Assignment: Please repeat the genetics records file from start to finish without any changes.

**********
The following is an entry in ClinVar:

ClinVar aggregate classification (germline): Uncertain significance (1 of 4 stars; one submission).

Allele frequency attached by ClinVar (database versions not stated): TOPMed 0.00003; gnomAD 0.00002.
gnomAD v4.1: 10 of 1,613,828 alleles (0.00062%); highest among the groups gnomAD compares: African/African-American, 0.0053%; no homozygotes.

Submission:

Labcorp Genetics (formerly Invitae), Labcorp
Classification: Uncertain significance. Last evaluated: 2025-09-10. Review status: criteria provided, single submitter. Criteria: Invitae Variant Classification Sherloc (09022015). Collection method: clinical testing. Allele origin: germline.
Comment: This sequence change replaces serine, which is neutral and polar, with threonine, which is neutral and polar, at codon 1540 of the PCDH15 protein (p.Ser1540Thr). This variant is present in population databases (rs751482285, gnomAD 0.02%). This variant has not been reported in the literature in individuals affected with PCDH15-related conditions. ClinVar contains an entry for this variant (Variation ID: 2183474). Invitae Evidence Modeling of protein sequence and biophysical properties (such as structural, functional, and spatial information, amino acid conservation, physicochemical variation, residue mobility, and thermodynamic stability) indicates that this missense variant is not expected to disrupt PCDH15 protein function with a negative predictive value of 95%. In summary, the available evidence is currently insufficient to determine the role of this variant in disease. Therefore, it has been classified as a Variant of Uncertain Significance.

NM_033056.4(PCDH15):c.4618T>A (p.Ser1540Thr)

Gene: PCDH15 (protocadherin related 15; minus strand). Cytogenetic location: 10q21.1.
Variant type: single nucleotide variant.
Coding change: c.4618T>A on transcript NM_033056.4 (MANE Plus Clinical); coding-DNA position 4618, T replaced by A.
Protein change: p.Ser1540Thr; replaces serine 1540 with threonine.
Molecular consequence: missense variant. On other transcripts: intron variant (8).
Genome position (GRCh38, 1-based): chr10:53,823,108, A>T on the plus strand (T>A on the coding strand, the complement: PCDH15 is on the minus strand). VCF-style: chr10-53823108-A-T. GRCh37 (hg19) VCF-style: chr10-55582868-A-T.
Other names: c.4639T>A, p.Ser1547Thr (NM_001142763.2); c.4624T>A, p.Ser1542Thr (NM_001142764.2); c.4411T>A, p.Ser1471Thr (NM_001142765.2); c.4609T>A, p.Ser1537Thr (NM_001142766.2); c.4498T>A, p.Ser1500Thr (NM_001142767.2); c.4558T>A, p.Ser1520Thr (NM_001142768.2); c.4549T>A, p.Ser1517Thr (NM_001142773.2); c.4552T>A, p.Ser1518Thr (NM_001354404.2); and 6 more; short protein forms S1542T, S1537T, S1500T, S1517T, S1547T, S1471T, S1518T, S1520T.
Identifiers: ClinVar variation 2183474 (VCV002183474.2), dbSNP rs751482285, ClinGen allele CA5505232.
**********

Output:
The following is an entry in ClinVar:

ClinVar aggregate classification (germline): Uncertain significance (1 of 4 stars; one submission).

Allele frequency attached by ClinVar (database versions not stated): TOPMed 0.00003; gnomAD 0.00002.
gnomAD v4.1: 10 of 1,613,828 alleles (0.00062%); highest among the groups gnomAD compares: African/African-American, 0.0053%; no homozygotes.

Submission:

Labcorp Genetics (formerly Invitae), Labcorp
Classification: Uncertain significance. Last evaluated: 2025-09-10. Review status: criteria provided, single submitter. Criteria: Invitae Variant Classification Sherloc (09022015). Collection method: clinical testing. Allele origin: germline.
Comment: This sequence change replaces serine, which is neutral and polar, with threonine, which is neutral and polar, at codon 1540 of the PCDH15 protein (p.Ser1540Thr). This variant is present in population databases (rs751482285, gnomAD 0.02%). This variant has not been reported in the literature in individuals affected with PCDH15-related conditions. ClinVar contains an entry for this variant (Variation ID: 2183474). Invitae Evidence Modeling of protein sequence and biophysical properties (such as structural, functional, and spatial information, amino acid conservation, physicochemical variation, residue mobility, and thermodynamic stability) indicates that this missense variant is not expected to disrupt PCDH15 protein function with a negative predictive value of 95%. In summary, the available evidence is currently insufficient to determine the role of this variant in disease. Therefore, it has been classified as a Variant of Uncertain Significance.

NM_033056.4(PCDH15):c.4618T>A (p.Ser1540Thr)

Gene: PCDH15 (protocadherin related 15; minus strand). Cytogenetic location: 10q21.1.
Variant type: single nucleotide variant.
Coding change: c.4618T>A on transcript NM_033056.4 (MANE Plus Clinical); coding-DNA position 4618, T replaced by A.
Protein change: p.Ser1540Thr; replaces serine 1540 with threonine.
Molecular consequence: missense variant. On other transcripts: intron variant (8).
Genome position (GRCh38, 1-based): chr10:53,823,108, A>T on the plus strand (T>A on the coding strand, the complement: PCDH15 is on the minus strand). VCF-style: chr10-53823108-A-T. GRCh37 (hg19) VCF-style: chr10-55582868-A-T.
Other names: c.4639T>A, p.Ser1547Thr (NM_001142763.2); c.4624T>A, p.Ser1542Thr (NM_001142764.2); c.4411T>A, p.Ser1471Thr (NM_001142765.2); c.4609T>A, p.Ser1537Thr (NM_001142766.2); c.4498T>A, p.Ser1500Thr (NM_001142767.2); c.4558T>A, p.Ser1520Thr (NM_001142768.2); c.4549T>A, p.Ser1517Thr (NM_001142773.2); c.4552T>A, p.Ser1518Thr (NM_001354404.2); and 6 more; short protein forms S1542T, S1537T, S1500T, S1517T, S1547T, S1471T, S1518T, S1520T.
Identifiers: ClinVar variation 2183474 (VCV002183474.2), dbSNP rs751482285, ClinGen allele CA5505232.